Gezer -- where New Orleans Baptist Theological Seminary is engaged in archaeological discovery -- was allotted to the tribe of Ephraim, as recorded in Joshua 16:3 and 16:10, and it became one of the Levitical cities, according to Joshua 21:21. At that time, the Bible offers a blunt assessment of what did not happen at Gezer:
"But, they did not drive out the Canaanites who lived in Gezer. So the Canaanites live in Ephraim to this day, but they are forced laborers" (Joshua 16:10, HCSB).
In the biblical record, Gezer also is connected to the Israelites' conquest of the land. In Joshua 10:33 and again in 12:12, Scripture records an account of the Battle of Makkedah in the Aijalon Valley. When the king of Gezer led his army south to help defend the Canaanite stronghold of Lachish, Israel prevailed, capturing Lachish and killing the king of Gezer.
The monumental Canaanite ruins at Gezer still bear witness to their strength and their devotion to false gods. Because the Israelites failed to drive out the Canaanites in cities such as Gezer, the worship of idols became a trap for God's people.
For the past five years, a team of archaeologists and volunteers from New Orleans Seminary's Moskau Institute of Archaeology has excavated at Gezer with the goal of determining who constructed the ancient water system and when it was constructed.
The Gezer excavation is a joint project of NOBTS' Moskau Institute and the Israel Nature and Parks Authority (INPA). The dig is co-directed by NOBTS professor Dan Warner and INPA chief archaeologist Tsvika Tsuk. Jim Parker, NOBTS professor and executive director of the Moskau institute, and Dennis Cole, professor and chairman of the division of biblical studies, also provide leadership for the dig. In conjunction with the dig, NOBTS has launched an academic program in archaeology, offering a master of arts in biblical archaeology.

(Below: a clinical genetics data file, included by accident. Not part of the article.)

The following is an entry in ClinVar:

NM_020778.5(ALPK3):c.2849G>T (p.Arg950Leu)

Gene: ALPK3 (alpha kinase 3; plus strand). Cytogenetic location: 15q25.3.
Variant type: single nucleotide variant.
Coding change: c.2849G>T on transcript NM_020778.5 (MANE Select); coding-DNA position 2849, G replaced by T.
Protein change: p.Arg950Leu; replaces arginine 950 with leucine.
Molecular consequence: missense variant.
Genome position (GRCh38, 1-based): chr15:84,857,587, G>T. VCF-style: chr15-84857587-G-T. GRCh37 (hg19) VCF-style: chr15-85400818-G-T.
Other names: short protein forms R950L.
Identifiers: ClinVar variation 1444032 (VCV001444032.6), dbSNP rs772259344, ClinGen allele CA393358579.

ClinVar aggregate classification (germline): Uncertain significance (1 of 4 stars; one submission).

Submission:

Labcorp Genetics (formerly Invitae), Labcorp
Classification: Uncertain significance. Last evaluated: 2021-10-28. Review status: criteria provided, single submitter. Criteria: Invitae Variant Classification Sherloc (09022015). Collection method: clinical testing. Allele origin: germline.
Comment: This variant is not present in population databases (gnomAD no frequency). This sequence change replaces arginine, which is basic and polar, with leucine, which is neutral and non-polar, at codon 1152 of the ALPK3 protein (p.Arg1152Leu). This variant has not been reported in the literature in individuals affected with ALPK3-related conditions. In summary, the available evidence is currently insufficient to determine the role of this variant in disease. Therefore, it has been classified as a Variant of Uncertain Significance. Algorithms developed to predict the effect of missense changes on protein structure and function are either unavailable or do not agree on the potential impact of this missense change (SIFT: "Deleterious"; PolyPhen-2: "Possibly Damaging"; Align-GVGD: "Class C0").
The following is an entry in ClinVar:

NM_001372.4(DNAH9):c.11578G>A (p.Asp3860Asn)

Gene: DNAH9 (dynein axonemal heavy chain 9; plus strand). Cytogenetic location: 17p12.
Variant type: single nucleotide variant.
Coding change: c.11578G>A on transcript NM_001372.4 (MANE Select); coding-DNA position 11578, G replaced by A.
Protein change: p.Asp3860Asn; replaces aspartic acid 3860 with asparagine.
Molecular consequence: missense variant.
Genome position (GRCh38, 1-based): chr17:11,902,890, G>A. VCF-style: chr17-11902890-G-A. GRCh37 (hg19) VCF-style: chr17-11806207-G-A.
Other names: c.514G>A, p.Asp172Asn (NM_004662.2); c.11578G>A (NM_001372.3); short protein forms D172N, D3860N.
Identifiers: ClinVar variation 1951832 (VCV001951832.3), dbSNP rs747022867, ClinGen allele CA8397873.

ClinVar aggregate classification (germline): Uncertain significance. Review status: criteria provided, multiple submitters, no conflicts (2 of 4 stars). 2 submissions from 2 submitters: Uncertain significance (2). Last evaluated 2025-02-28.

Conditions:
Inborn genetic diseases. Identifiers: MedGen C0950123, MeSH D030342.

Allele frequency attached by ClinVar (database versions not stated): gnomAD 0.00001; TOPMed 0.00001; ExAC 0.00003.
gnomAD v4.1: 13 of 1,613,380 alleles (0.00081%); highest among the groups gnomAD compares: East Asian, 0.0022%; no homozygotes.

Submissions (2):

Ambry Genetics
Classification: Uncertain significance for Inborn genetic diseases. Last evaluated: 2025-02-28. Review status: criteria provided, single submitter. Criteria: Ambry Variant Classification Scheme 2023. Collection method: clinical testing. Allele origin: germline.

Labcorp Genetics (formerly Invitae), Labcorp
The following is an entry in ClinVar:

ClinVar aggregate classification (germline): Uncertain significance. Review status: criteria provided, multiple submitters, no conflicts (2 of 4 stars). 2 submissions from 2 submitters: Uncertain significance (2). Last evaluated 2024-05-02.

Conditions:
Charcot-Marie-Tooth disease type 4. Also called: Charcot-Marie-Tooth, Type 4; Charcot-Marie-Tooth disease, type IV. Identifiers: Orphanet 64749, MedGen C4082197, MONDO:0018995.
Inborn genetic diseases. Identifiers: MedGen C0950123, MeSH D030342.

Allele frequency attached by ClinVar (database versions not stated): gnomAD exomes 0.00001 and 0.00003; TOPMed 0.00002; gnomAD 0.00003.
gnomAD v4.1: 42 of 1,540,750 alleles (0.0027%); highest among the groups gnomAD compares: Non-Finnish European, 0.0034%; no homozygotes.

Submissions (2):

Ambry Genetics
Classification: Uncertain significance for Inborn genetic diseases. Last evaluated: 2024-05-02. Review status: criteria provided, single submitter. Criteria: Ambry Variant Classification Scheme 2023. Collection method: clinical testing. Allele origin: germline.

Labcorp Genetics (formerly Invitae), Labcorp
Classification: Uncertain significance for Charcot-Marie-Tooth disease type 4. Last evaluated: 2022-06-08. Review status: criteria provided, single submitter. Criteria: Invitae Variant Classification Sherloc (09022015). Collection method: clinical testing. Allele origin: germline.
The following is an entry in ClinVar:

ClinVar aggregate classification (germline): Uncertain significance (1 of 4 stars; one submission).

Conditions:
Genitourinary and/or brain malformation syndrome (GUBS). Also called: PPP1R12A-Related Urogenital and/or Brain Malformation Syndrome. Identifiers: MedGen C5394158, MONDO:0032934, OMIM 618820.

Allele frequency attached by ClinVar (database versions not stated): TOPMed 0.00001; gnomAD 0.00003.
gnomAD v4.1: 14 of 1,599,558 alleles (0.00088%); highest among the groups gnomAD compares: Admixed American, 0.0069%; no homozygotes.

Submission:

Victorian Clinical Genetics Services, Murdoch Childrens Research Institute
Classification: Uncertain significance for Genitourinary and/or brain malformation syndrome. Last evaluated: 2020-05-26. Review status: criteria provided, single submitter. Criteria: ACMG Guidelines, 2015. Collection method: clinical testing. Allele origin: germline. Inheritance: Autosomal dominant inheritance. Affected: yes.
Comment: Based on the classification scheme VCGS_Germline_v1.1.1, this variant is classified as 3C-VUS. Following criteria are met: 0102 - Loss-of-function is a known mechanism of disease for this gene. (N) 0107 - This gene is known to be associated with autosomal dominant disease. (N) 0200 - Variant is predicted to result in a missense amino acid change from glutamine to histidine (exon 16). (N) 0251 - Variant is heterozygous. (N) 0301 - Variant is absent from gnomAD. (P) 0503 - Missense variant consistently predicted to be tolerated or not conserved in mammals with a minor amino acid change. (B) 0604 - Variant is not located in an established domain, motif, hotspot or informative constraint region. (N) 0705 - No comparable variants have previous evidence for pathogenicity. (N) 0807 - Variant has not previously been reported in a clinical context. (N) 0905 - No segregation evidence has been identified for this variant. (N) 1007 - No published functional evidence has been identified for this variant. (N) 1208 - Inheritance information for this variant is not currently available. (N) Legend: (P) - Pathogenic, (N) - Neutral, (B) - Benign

By Warner's estimate, the Canaanites likely built the water system between 2000-1800 B.C. during the height of Gezer's prominence as a Canaanite city-state. Though this would place construction 500-700 years before the Israelite conquest of Canaan, the water system can shed light on the Canaanite people and their culture -- a culture which plays such a formidable role in the Old Testament.
The Canaanites experienced a time of cultural decline in the years before the conquest but they were still a formidable foe with heavily fortified cities. The water system, along with the massive defensive walls and gate, illustrate an advanced society with great technical know-how, significant engineering skills and a desire to build things on a large scale.